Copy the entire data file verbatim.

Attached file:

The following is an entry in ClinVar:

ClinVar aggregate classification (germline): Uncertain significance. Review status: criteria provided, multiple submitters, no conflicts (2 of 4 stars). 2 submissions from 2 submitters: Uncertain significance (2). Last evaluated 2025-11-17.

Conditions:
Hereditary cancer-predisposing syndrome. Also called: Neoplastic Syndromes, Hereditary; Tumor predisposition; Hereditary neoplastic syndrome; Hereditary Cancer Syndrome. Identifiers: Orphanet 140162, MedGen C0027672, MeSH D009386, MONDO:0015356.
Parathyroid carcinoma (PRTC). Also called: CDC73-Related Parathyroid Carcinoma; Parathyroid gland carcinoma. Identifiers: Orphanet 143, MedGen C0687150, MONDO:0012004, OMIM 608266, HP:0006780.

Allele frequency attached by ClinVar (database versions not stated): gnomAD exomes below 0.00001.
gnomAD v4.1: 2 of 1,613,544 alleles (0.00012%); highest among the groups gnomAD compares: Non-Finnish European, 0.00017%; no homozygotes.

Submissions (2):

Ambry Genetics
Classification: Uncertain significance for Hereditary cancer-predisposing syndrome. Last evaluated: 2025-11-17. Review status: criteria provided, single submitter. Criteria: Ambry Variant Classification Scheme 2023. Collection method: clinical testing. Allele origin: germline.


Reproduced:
The following is an entry in ClinVar:

ClinVar aggregate classification (germline): Uncertain significance. Review status: criteria provided, multiple submitters, no conflicts (2 of 4 stars). 2 submissions from 2 submitters: Uncertain significance (2). Last evaluated 2025-11-17.

Conditions:
Hereditary cancer-predisposing syndrome. Also called: Neoplastic Syndromes, Hereditary; Tumor predisposition; Hereditary neoplastic syndrome; Hereditary Cancer Syndrome. Identifiers: Orphanet 140162, MedGen C0027672, MeSH D009386, MONDO:0015356.
Parathyroid carcinoma (PRTC). Also called: CDC73-Related Parathyroid Carcinoma; Parathyroid gland carcinoma. Identifiers: Orphanet 143, MedGen C0687150, MONDO:0012004, OMIM 608266, HP:0006780.

Allele frequency attached by ClinVar (database versions not stated): gnomAD exomes below 0.00001.
gnomAD v4.1: 2 of 1,613,544 alleles (0.00012%); highest among the groups gnomAD compares: Non-Finnish European, 0.00017%; no homozygotes.

Submissions (2):

Ambry Genetics
Classification: Uncertain significance for Hereditary cancer-predisposing syndrome. Last evaluated: 2025-11-17. Review status: criteria provided, single submitter. Criteria: Ambry Variant Classification Scheme 2023. Collection method: clinical testing. Allele origin: germline.